'Call of Duty' Spot Is Near Perfect


It wasn't much of a surprise that Activision's Call of Duty: Black Ops raked in $360 million in the first 24 hours of sales. A built-in core of gamers had been madly anticipating the drop, including a crew who held up a GameStop and demanded the entire stock.

So, it's not like the game needed any more advance buzz. Why even advertise?

Apparently, the agency, TBWA\Chiat\Day, was one step ahead of the question, because this launch spot was shocking enough to stop your stereotypical gun-hating, war-hating mom type in her tracks (or at least, on her couch). And that's because it's a damn near perfect 60 seconds that even made me laugh.


For starters, the spot, directed by Rupert Sanders, is just a gorgeous piece of film. Backed by the Rolling Stones track "Gimme Shelter," the whole feeling is engaging and smart, a sort of EZ-watching version of Apocalypse Now.

Certainly, it has a head-spinner of a mission: Take the dark and violent multiplayer shooter-game experience and re-create it in the California desert with real people firing real weapons in real time. You'd think bringing it into the real world would make it more gruesome. Instead, somehow it's the kind of heart-stoppingly rich, immersive entertainment that appeals not only to serious gamers (who can enjoy all sorts of insidery details in the production) but to newbies who sense something is going on and want to know what it is.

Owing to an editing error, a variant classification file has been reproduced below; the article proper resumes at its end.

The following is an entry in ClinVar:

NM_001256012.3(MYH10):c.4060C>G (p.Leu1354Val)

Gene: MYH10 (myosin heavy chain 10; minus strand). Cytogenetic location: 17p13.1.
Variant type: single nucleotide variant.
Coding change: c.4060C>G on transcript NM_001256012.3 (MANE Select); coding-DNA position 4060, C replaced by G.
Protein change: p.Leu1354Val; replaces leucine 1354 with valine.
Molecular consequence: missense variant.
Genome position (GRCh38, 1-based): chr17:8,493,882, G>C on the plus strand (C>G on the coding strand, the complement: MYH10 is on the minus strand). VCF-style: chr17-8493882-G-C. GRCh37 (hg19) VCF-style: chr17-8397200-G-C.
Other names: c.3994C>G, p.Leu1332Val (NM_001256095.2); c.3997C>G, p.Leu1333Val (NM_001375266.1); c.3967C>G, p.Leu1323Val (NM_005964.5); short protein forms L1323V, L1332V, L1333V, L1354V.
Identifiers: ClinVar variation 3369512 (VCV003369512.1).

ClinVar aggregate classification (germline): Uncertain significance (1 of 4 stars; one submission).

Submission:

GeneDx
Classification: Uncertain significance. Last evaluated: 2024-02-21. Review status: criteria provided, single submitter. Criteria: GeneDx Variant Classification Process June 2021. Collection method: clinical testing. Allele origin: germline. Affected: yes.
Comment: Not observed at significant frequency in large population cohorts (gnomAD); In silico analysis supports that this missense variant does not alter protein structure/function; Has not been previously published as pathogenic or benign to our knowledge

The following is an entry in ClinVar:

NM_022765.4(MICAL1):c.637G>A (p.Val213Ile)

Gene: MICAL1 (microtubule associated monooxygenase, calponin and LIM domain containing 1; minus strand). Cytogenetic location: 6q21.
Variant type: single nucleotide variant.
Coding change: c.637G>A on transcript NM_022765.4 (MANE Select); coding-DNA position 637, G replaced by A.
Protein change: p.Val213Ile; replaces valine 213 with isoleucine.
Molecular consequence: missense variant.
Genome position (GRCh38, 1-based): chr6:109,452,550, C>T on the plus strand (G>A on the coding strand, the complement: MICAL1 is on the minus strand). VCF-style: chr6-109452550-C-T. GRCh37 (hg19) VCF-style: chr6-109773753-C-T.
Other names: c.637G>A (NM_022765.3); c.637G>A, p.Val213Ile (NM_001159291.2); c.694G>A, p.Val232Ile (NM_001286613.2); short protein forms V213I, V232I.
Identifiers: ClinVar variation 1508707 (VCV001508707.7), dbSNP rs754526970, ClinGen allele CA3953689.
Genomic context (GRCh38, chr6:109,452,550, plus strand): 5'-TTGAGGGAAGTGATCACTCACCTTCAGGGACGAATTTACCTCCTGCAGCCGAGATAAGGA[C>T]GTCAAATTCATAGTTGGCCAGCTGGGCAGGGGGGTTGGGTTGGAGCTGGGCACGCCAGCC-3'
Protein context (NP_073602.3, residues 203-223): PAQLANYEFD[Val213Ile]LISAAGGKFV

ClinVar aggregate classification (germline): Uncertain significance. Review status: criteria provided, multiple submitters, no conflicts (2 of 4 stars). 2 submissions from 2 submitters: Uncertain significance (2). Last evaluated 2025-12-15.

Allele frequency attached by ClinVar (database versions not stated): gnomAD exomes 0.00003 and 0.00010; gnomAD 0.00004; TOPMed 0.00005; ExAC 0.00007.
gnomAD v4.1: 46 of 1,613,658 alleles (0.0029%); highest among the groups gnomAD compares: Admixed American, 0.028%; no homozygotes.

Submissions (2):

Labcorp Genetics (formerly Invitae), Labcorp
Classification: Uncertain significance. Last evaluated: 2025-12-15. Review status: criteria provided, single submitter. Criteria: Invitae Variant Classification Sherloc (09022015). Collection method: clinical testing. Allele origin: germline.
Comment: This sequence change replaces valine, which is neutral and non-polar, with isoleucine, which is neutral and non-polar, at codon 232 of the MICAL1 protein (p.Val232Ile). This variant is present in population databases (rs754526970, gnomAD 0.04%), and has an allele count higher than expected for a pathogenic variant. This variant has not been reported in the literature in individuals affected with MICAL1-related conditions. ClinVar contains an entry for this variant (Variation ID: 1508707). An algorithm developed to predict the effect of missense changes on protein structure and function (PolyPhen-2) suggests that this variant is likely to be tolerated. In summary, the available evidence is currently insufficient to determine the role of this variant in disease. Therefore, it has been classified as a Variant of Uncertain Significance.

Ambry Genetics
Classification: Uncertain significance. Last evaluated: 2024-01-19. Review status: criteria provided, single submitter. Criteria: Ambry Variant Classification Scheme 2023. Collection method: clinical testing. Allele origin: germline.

In that respect, the spot deftly recognizes, and heralds, a new gaming moment in the culture. With its private lexicon and weird esprit de corps of people with tags like "xxxdevilboy" and "WisconsinCheese," group gaming is coming out of the closet (or up from the basement) and crossing into mass media as a whole new kind of art/entertainment form.

It reminds me of 20 years ago in advertising, when Calvin Klein stirred things up with the orgies of gorgeous young models in his print ads. Some limbs couldn't quite be accounted for; as a viewer, you didn't quite get it, but you sensed you were missing something.

Now, underwear and fragrance ads that use sex and nudity are a big yawn. By contrast, Call of Duty: Black Ops has attracted tons of critics and offended all kinds of people, for everything from its 3-D zombies to its vague, Cold War story setting, which includes an attempt to kill Fidel Castro.

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